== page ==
Various global trends, such as the ones discussed below, have assumed significance over the past few years and have been instrumental in propelling the need of sustainability reporting by the corporate. 

Globalization: In a world characterized by massive cross border flow of capital and technology, the opportunities of creating wealth have increased multi fold. Alongside, there are concerns that such wealth may increase inequality amongst various social groups. While both governmental and non governmental organizations have a role to play in the globalization process, it is the corporate activity that remains its driving force. As a result almost all stakeholders including the corporate are seeking new forms of accountability, which may give some sort of a credible description of the consequences of the continuously expanding business activity across the globe.

Global governance: A border less global economy, which is being witnessed today, requires an equally borderless governing structure to help the private sector achieve goals which are socially, environmentally and economically viable. Various national and international institutions shall need to extend their capacity to govern such corporate activity. New models of international governance affecting areas such as green house emission, effect on ozone layer depletion or the emission of toxic pollutants, labour practices and the ever expanding financial standards signify the importance being given to global governance in the flat world of today. One of the common requirements from all these models is that of a high level of transparency.

Improvement in Corporate Governance: The recently witnessed Corporate Scandals like the ones of Enron and World Com has brought to focus the need of improving upon the existing corporate governance practices. It is now accepted that companies have a major role to play in the prosperity and continuous development of any society. whether it is economically or socially or for that matter environmentally.  In such a scenario the investors and all other stakeholders expect the highest standards of ethics, transparency, sensitivity and responsiveness from the corporate. The role of auditors is under scrutiny the world over and so is the behaviour of the board members. Today, corporate governance is being not only looked upon as a compliance activity but the dimension of its performance is being given the most importance. The importance of corporate governance can be understood by looking at the number of initiatives being taken by various institutions and organisations by way of issuing guidelines. Amongst the foremost are the Cadbury Commission, the Turnbull Report of the UK, the King Report in South Africa, OECD guidelines, the World Bank’s Corporate Governance forum and many others.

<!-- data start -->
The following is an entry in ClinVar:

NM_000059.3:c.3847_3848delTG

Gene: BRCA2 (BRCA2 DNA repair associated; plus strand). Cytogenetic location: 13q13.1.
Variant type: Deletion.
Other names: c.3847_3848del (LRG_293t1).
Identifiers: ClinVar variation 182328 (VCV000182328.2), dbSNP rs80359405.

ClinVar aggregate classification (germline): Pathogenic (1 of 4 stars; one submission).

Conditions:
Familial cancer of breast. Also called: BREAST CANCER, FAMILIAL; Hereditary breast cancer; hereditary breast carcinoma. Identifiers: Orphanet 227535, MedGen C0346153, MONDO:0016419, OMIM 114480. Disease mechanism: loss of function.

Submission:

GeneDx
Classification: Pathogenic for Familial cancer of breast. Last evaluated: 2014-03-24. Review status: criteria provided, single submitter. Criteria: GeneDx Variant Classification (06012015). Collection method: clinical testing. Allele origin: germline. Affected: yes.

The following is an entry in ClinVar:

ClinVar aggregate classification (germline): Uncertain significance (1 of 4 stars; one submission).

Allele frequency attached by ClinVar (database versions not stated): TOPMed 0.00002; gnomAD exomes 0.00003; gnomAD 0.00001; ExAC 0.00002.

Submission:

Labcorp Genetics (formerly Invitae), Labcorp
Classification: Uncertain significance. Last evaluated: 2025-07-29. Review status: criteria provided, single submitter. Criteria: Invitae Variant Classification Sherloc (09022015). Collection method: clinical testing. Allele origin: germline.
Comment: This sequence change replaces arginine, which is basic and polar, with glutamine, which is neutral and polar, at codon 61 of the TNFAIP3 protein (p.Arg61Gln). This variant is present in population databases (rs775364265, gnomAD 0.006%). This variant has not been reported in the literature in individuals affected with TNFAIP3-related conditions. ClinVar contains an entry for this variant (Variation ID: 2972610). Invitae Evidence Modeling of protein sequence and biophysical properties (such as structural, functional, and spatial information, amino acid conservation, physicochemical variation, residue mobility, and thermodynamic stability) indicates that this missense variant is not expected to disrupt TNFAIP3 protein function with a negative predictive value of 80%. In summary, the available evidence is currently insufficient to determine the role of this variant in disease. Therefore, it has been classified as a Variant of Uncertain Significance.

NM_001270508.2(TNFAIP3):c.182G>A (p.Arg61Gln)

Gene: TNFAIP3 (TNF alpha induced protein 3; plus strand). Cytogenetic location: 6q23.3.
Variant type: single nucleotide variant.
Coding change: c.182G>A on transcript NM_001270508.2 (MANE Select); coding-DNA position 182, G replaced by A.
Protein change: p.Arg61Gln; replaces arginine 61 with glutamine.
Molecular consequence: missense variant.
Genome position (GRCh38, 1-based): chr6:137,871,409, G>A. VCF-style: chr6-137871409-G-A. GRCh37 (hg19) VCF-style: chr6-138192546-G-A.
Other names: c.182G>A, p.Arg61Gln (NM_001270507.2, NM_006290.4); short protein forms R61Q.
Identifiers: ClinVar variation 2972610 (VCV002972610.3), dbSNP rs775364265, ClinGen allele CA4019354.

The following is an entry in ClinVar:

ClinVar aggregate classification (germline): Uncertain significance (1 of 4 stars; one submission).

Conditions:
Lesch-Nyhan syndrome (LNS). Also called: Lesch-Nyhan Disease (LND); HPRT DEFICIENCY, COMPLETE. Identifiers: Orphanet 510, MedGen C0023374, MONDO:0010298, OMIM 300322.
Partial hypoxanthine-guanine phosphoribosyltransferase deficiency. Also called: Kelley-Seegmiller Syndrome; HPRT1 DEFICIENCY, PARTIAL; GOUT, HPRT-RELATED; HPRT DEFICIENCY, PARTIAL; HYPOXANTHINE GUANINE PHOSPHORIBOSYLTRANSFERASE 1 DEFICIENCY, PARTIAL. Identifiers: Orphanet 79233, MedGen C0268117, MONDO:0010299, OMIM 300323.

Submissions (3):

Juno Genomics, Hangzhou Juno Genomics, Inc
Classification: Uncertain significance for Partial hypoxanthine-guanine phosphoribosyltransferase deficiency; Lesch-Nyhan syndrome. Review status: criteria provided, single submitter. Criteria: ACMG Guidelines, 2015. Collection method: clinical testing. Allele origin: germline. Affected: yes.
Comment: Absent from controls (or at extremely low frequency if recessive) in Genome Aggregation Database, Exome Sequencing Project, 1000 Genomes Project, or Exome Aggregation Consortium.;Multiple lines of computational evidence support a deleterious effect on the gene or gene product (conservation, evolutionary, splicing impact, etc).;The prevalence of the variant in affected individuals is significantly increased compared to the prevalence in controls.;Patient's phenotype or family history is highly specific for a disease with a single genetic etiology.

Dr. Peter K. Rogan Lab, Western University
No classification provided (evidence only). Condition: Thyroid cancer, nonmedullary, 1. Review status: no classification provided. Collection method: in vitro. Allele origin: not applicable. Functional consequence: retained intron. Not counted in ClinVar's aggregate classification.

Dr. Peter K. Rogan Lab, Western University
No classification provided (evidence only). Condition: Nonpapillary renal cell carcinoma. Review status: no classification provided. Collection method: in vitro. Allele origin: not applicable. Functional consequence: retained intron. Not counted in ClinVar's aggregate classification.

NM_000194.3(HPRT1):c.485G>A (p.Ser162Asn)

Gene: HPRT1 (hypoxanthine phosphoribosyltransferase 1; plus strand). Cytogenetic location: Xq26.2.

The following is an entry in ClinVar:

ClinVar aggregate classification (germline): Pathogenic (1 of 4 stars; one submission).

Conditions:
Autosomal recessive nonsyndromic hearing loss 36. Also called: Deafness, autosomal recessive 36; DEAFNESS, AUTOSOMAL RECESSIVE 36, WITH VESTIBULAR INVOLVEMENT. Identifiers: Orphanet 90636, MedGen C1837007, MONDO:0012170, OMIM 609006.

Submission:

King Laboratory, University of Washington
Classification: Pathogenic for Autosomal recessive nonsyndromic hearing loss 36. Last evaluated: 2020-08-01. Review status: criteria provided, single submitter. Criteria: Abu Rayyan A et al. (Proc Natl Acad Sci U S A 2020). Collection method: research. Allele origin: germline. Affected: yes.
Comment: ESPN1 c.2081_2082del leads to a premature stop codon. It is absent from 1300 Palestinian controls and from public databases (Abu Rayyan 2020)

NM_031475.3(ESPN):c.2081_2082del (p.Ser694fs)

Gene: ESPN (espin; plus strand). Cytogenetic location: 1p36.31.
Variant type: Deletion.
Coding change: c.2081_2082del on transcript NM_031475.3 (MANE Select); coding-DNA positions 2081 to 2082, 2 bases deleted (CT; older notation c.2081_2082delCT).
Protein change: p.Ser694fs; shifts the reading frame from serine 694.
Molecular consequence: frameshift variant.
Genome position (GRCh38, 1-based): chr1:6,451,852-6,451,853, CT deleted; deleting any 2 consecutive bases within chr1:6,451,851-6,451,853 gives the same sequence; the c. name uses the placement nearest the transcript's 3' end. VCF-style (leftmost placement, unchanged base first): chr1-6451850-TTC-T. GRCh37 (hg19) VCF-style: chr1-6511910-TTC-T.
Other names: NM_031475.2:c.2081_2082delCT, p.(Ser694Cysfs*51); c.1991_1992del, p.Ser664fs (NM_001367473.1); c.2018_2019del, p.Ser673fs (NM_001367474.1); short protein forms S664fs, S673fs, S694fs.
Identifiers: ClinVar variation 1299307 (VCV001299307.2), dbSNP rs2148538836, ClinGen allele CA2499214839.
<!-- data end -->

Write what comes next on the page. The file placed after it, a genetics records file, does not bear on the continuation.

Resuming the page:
Emerging economies and globalisation: Countries like India, Brazil, Tanzania, China etc are facing the same globalisation, accountability and governance trends as those witnessed by the developed nations. Technology and capital is being transferred to such economies in a similar way as it was transferred amongst the developed nations in the last decade. This when coupled with very tightly linked supply chains across the world, increases the need of spreading common management practices and increasing accountability pressures into all segments of the value chain starting from research and ending with customer support. The emphasis of harmonizing accounting practices is on the forefront with similar progress being made towards social and environmental reporting.